Time & Leisure Studio, New Wimbledon Theatre
Reviewed – 11th March 2019
“I cannot recommend it enough, although I take no responsibility for your reaction to it”
Half way through Patrick Kennedy’s production of “Pain(t)”, a voice-over announces that “we are now reaching the interesting part of the play. Everything up to now has been recognisable”. Oh yeah? From where I’m sitting nothing whatsoever has been familiar so far. Which is the underlying beauty of avant-garde artist Richard Foreman’s work. Since the establishment of his ‘Ontological-Hysteric Theatre’ in New York in 1968, he has produced numerous plays, over the five decades, with perhaps the most experimental and provocative ideas in postmodern theatre. Yet apart from Foreman himself, Patrick Kennedy is the only director to stage his work in the UK.
Which is no easy task. It must be like being abandoned in a chaotic, unfamiliar city with no compass or street signs. Yet Kennedy has somehow paved his own way to present something quite stunningly unforgettable, mesmerising and incomparably bizarre. Just don’t ask me what it’s about. Not because I don’t know (well – in truth I have no idea!) but because, like a surrealist painting, the observer is entitled to take away whatever they want. Any interpretation is seemingly allowed. “Any sentence can mean anything” is a recurring motif that defines the erratic narrative.
However, for those who feel the urge to sniff out a storyline, the scenario seems based on an ancient French fable in which a young woman from the Provinces comes to the big city to try to gain fame as a great artist. Upon meeting the leading paintress of her day, she realises that to replace that talented lady in the public’s eye would not be easy. In this interpretation Rhoda (Emma Gilbey) arrives in Potatoland (yes – you read that correctly) to gain fame by usurping the ruling artist Eleanor (Ivy Lamont). Meanwhile Max (Benjamin Chaffin) is being held sexual prisoner for the two artists’ ravenous delights. This incredibly dedicated and open-minded cast, which also includes Ola Forman and Tommaso Giacomin, have no trouble drawing the audience in, such is the unselfconscious belief in their uninhibited performance.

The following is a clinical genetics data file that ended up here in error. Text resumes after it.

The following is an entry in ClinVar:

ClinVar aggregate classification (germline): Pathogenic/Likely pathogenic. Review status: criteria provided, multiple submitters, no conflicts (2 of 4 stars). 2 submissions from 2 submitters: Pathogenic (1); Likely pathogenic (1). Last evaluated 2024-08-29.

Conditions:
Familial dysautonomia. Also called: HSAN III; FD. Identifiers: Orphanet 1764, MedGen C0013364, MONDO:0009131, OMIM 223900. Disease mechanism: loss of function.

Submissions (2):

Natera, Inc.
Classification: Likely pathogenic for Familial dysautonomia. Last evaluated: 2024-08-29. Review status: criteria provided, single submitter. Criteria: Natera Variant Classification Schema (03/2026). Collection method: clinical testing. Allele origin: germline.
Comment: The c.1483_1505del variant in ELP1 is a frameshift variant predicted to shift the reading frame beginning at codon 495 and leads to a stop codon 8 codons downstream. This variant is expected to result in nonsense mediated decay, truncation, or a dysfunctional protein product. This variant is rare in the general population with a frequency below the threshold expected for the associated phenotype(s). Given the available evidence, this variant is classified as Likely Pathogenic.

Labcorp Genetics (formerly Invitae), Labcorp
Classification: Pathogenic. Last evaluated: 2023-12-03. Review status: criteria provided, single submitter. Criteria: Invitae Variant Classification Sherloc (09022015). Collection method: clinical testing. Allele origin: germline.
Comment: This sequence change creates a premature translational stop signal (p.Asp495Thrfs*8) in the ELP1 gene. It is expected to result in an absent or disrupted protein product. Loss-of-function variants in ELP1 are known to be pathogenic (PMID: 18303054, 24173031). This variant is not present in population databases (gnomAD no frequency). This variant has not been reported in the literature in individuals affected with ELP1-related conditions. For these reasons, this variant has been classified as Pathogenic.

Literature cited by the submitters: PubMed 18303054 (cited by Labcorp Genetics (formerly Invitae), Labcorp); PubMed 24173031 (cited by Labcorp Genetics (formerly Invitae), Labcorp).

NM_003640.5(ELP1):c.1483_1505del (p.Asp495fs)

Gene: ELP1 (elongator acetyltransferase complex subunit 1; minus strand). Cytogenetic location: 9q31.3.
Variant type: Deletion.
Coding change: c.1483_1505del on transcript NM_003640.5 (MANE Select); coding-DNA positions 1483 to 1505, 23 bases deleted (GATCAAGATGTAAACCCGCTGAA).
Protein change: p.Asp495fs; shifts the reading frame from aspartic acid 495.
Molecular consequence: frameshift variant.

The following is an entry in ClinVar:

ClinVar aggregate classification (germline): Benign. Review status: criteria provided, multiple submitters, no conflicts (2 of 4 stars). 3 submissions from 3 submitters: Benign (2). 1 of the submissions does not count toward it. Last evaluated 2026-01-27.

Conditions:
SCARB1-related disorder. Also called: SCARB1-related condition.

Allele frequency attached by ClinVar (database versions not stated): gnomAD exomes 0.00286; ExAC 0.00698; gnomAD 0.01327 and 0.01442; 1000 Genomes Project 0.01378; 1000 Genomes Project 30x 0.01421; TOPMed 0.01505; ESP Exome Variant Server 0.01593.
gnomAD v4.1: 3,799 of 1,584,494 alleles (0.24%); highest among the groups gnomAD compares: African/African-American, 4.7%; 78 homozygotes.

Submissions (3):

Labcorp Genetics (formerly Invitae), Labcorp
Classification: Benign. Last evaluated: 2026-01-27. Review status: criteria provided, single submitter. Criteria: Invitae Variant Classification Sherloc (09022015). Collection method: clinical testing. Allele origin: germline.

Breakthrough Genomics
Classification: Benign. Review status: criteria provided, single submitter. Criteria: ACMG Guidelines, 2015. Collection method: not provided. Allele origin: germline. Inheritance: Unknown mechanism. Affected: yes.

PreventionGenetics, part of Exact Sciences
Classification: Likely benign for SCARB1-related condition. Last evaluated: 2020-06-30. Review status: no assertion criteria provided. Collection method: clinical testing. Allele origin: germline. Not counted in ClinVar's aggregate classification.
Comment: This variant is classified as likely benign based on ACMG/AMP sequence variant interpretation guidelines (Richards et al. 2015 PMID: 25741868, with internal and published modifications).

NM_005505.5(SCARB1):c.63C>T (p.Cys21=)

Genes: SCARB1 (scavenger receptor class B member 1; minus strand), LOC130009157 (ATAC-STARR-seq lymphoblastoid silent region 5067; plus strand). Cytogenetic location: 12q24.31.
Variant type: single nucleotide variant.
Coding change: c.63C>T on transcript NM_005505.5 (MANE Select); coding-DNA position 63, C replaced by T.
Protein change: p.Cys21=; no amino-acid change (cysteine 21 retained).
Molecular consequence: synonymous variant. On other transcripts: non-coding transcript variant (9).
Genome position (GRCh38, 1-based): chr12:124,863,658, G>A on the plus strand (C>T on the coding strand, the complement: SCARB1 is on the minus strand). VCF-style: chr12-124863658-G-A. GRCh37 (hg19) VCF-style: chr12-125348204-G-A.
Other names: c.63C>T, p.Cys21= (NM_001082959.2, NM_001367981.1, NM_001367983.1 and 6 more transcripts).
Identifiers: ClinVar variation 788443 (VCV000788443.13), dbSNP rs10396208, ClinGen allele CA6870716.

It is a performance that transfixes throughout; the dramatic equivalent of a dropped jaw. It is part arthouse cinema, part radio play, part installation, part theatre of the absurd, part cartoon, part surrealist and Dadaist art; with echoes of Buñuel and Dali; Lynch and Genet; Beckett and Burroughs. But even curiouser and curiouser. It makes Alice’s adventures seem positively mundane and quotidian.
You will loathe it or love it – it seems impossible to imagine anything in between. I cannot recommend it enough, although I take no responsibility for your reaction to it. But there is no denying the importance of this sort of art form. It makes us look at theatre, and life to some degree, in a different way. But I can’t really describe why. The dictionary definition of ‘indescribable’ is twofold. Traditionally it was a word used for something too unusual or extreme to be adequately described; yet recently it has become a superlative to express sheer excellence. “Pain(t)” is a show that encompasses both definitions.
Indescribable, indescribable – and unmissable.
Reviewed by Jonathan Evans
Photography by Alessia Chinazzo
Time & Leisure Studio, New Wimbledon Theatre until 16th March
Previously reviewed at this venue: